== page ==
Like I was telling Coble this morning, I’ve accepted that I’m fat because I’m decadent, lazy and immoral, hell-bent on ruining the Earth and hogging all the natural resources, while I fuck your spouses and eat your ice cream. That’s fair. I’ve made my soft and cuddly bed. I’ll lie in it.
But I’m fascinated by the way we gender “fat” as “female.” I’ve long suspected that this is because there’s that cultural meme that women, no matter what we set out to do, are miserable failures. If you work outside the home, you’re ruining your children. If you stay at home with your kids, you’re a bad feminist. If you don’t have kids, you’re selfish. If you do have kids, you’re ruining the environment. Etc. Etc. Etc.
Fatness is just one more way for women to fail and making a woman’s weight cause for public concern–“it’s not healthy!”–is, I think, obviously another excuse to put women’s bodies on display and to normalize the idea that individual women must be prepared to be publicly scrutinized at any moment.
But then I read this little bit of news. I’m sure you all saw it, about how fat people tend to make their friends fat. I quote almost in whole:
Findings: 1) Your chances of becoming obese go up by more than half (and in some cases by 171 percent) if your friend becomes obese. 2) This effect exceeds the effect of having an obese sibling or spouse. 3) The effect happens even if your friend is far away. 4) Fat neighbors had no effect. 5) “Persons of the same sex had relatively greater influence on each other than those of the opposite sex.” Theories: 1) The results can’t be explained by fat people befriending each other; the social connection causes the fat transfer. 2) Common genes, food, or environments can’t explain the comparative results involving friends, siblings, spouses, and neighbors. 3) Maybe you emulate your fat friends. 4) Maybe they loosen your “norms about the acceptability of being overweight.”
But check out this paragraph in the study itself:
The sex of the ego and alter also appeared to be important. When the sample was restricted to same-sex friendships (87% of the total), the probability of obesity in an ego increased by 71% (95% CI, 13 to 145) if the alter became obese. For friends of the opposite sex, however, there was no significant association (P=0.64). Among friends of the same sex, a man had a 100% (95% CI, 26 to 197) increase in the chance of becoming obese if his male friend became obese, whereas the female-to-female spread of obesity was not significant (38% increased chance; 95% CI, –39 to 161).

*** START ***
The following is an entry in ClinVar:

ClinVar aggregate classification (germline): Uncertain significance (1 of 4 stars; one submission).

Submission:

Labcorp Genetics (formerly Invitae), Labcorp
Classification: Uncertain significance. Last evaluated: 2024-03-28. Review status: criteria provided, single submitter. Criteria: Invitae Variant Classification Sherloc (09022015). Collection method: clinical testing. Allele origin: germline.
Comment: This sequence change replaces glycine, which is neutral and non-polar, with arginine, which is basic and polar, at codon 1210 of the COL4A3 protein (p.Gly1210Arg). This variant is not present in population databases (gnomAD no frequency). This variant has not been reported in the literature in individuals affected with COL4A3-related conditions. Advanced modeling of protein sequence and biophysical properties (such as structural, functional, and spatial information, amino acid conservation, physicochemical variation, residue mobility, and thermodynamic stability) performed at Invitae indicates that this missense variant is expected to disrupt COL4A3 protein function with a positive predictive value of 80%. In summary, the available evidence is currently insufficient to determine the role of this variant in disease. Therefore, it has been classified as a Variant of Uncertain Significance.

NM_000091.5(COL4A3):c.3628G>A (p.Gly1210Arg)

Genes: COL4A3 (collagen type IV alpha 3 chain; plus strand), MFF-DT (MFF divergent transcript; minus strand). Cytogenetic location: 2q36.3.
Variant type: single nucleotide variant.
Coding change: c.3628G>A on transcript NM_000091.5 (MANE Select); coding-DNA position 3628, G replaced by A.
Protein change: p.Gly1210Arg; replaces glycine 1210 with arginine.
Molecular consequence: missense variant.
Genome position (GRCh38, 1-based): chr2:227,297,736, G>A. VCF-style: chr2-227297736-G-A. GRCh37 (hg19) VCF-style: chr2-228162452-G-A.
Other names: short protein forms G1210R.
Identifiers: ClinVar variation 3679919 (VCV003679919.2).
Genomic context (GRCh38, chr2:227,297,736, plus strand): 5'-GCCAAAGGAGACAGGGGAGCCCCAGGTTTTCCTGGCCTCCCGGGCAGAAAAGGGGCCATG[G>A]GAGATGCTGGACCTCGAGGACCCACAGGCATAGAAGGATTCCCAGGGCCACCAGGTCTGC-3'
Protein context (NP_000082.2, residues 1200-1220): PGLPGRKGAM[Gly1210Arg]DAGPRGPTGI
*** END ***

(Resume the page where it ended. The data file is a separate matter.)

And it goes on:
Let me make this clear: The ego is the person being studied and the alter is his or her friend. If the ego and the alter are opposite sex, there’s no significant association between one’s obesity and the other’s. AND, and I quote, “the female-to-female spread of obesity was not significant.”
What’s this mean?
In plain English, even though news outlets such as Slate.com passed this off as a story about obese people, this is actually a story about obese men. Women don’t get fat from each other. Men do.
So, why don’t any of the stories acknowledge that? Why does the NEJM not seem able to acknowledge what its own study finds? Why can’t we talk plainly about men and fat?
Here’s my suspicion. We tend to think of women as inherently lazy, inherently not trying hard enough. So, if a woman is fat, it’s easy enough to assume she’s just a fuck up.
We don’t tend to think of men as fuck ups, though.
I was thinking about this this morning, how the Butcher has himself a belly even though he walks to and from work every day. Or my uncle, out there working construction for twelve hours at a time, and his big old pot belly. Shoot, the recalcitrant brother is so popular as a plumber because he’s scrawny enough to fit where most plumbers can’t.
Why are working class men fat? If they’re doing manual labor all day and we’ve been told that the reason we all are fat is that we’ve moved to a progressively more sedentary lifestyle, why are they fat, too?
I think we desperately don’t want to ask ourselves those questions because they point to outside factors. We’ve done our best to equate fatness with moral turpitude and general laziness. People are fat because they’re just not trying hard enough.
But what if people are fat not just because of what they willingly put into their bodies, but also because of what they cannot help but put into their bodies?